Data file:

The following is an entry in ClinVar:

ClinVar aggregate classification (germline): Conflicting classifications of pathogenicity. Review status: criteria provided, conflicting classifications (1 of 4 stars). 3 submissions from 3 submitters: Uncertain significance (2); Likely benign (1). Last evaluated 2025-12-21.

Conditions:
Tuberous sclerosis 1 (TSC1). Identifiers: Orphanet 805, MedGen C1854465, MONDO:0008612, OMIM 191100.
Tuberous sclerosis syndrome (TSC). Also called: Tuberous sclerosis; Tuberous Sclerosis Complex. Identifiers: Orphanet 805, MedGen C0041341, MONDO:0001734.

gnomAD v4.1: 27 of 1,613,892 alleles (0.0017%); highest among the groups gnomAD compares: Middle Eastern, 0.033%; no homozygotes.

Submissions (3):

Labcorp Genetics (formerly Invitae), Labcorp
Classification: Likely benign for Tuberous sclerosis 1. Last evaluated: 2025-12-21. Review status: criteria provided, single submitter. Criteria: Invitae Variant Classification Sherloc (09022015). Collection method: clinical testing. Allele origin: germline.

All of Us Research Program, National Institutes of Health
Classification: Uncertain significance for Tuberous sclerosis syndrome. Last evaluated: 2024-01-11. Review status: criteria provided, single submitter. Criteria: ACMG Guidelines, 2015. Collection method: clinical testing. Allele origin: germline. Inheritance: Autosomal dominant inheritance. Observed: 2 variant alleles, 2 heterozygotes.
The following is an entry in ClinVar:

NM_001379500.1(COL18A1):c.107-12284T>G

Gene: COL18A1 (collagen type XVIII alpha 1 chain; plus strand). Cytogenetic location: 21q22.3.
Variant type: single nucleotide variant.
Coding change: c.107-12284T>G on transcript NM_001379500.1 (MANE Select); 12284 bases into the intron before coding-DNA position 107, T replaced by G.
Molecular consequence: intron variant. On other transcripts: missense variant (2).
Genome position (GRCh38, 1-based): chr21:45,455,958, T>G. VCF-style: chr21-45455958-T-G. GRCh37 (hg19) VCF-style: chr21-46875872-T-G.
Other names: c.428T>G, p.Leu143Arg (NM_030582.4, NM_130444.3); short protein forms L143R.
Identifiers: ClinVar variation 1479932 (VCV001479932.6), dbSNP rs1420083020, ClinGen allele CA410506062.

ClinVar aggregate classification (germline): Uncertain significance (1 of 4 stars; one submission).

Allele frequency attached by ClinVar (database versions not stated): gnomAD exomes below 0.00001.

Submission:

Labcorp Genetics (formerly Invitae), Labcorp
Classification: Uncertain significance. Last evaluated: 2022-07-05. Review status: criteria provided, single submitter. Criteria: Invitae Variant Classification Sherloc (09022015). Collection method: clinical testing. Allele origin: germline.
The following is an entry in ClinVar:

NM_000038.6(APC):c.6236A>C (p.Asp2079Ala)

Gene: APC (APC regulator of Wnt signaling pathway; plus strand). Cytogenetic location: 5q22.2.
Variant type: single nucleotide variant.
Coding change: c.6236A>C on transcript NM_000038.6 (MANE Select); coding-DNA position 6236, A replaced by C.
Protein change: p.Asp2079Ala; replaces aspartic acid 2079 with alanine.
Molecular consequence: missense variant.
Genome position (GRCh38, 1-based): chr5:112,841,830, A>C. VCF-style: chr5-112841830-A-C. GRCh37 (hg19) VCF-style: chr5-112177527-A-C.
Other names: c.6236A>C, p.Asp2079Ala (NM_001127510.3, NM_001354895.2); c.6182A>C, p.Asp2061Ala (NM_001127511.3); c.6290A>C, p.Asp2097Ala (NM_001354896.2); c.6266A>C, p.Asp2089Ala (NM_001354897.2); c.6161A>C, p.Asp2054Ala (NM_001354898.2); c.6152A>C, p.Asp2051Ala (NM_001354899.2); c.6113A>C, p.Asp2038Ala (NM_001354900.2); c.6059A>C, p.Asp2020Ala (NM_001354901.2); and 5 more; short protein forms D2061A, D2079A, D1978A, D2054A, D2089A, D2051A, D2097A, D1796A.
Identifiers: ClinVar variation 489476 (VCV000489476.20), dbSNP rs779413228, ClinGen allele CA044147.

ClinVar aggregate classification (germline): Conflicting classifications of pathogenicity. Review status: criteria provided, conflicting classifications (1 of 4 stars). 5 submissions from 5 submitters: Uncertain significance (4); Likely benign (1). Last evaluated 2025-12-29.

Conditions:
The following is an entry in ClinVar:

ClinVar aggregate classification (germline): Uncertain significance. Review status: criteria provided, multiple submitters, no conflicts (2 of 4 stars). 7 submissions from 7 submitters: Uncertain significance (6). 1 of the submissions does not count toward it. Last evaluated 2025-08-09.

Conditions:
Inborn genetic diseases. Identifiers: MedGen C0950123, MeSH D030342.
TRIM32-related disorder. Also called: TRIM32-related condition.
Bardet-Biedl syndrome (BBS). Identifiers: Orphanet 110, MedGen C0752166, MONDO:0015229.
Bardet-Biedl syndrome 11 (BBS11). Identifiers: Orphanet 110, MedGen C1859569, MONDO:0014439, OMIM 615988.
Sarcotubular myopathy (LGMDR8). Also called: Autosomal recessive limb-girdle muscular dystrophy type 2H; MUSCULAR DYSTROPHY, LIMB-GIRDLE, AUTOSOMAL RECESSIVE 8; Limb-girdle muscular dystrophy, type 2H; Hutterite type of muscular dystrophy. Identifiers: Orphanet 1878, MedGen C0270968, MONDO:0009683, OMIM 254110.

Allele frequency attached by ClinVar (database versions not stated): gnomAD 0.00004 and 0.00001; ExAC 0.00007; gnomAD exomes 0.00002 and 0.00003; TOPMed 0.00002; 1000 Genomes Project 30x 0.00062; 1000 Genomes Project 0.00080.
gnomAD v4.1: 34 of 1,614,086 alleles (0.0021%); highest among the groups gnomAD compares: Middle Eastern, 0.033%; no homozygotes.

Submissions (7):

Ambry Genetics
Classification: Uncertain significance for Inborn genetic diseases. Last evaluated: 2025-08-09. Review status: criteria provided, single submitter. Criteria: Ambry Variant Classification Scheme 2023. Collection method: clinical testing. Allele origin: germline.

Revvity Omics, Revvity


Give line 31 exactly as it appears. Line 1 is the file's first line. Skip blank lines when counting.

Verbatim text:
Protein change: p.Asp2079Ala; replaces aspartic acid 2079 with alanine.